To demonstrate what’s possible, Myant has already launched an apparel line that includes everyday essentials such as underwear, bras and undershirts, as well as baby onesies and polo shirts. Each serves as a digitally connected epilayer on top of a person’s skin to monitor essential health information.

“We all wear clothes or sleep on sheets,” notes Todd Carmichael, FCAD’s executive director of strategic planning and advancement. “By embedding technology in use-cases that are already pervasive, we can unleash a world of possibilities.”

70+
Number of patents secured by Myant Inc.

That chair we sit on to work? It will sense our physical and psychological state and suggest we take a 10-minute break. Sensors knitted into the fabric used in safety shoes will provide continuous gait analysis to help predict and ultimately prevent occupational slips, trips and falls.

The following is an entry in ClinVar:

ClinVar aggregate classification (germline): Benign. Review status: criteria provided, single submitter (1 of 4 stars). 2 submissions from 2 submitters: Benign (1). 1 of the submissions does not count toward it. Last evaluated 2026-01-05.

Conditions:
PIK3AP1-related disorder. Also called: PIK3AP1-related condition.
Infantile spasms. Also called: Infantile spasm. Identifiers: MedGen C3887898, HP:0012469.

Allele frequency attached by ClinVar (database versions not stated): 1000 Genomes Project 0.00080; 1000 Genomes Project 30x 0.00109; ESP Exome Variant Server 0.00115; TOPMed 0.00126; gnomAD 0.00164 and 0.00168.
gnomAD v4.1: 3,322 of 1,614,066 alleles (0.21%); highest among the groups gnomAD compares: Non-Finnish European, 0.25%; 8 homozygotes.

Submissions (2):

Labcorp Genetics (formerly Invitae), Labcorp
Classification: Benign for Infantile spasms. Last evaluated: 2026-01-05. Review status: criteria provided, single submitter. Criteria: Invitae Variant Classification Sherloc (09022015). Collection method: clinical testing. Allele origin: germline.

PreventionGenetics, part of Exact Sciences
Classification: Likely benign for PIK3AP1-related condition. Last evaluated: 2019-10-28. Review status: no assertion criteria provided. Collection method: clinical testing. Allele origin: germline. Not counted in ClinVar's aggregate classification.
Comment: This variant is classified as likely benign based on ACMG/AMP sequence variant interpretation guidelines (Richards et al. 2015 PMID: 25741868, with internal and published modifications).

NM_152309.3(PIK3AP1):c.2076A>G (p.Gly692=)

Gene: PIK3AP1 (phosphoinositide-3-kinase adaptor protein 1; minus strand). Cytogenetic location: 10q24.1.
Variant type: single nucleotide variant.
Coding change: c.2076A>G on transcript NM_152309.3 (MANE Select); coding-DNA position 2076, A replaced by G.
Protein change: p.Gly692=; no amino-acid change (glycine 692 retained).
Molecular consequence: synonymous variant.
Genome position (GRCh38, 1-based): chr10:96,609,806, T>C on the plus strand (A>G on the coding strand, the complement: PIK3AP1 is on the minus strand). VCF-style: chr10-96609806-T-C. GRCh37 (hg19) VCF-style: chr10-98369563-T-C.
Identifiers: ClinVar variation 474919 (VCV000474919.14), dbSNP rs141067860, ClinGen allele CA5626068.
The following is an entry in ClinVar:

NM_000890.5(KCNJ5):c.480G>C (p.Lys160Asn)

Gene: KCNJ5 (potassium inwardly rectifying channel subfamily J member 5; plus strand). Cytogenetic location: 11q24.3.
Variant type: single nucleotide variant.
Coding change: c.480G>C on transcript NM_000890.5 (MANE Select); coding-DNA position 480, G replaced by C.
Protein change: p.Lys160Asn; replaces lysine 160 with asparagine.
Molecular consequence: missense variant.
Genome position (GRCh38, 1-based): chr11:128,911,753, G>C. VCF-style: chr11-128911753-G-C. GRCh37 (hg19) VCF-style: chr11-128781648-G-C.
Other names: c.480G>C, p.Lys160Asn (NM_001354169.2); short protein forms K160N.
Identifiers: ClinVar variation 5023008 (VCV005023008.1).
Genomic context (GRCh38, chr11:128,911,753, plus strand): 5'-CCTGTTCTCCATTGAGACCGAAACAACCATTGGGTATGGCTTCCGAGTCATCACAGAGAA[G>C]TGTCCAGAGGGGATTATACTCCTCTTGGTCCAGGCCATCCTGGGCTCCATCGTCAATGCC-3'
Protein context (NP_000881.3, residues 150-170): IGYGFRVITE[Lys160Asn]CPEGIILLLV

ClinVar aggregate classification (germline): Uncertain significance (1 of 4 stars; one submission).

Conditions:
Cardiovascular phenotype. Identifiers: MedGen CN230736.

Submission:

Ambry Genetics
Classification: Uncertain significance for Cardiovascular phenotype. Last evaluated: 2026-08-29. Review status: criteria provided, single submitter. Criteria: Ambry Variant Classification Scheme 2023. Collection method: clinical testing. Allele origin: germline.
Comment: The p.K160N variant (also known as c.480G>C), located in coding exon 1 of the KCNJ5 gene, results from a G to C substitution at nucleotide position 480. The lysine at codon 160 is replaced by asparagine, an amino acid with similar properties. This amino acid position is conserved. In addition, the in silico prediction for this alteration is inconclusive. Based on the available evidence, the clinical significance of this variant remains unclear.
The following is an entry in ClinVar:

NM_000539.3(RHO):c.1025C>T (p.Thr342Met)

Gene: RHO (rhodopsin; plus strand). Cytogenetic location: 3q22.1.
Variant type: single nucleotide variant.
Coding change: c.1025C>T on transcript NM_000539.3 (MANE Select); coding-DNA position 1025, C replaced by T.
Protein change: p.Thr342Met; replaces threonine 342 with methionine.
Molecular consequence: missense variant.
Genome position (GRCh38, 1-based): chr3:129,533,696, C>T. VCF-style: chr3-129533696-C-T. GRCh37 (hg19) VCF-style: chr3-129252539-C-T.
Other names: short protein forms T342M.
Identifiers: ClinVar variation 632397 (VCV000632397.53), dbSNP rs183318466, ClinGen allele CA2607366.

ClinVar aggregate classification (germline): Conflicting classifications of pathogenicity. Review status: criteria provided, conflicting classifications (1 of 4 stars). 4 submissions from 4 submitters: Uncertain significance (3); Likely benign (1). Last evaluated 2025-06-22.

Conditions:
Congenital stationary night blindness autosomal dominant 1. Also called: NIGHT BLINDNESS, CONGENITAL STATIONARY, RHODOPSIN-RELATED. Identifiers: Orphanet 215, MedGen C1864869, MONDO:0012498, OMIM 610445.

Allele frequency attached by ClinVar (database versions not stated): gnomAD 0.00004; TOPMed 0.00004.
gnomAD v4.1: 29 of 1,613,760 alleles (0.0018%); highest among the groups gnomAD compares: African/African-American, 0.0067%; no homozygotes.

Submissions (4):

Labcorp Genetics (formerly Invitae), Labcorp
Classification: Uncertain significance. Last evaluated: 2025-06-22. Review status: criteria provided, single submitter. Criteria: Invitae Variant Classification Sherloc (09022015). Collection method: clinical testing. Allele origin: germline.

The list goes on. So, too, will the need for more research and multi-disciplinary collaboration. What, for instance, are the useful lifetimes of smart textiles, and how should they be recycled or repurposed? It’s questions like these that will drive future innovations and refinement of the technology.

With textile computing, we’re seeing not just the emergence of a new industry that has the potential to make a profound difference in the lives of individuals, but also the start of a unique, made-in-Canada innovation network in which the Myant Textile Computing Lab at FCAD plays a central role.

We all wear clothes or sleep on sheets. By embedding technology in use-cases that are already pervasive, we can unleash a world of possibilities.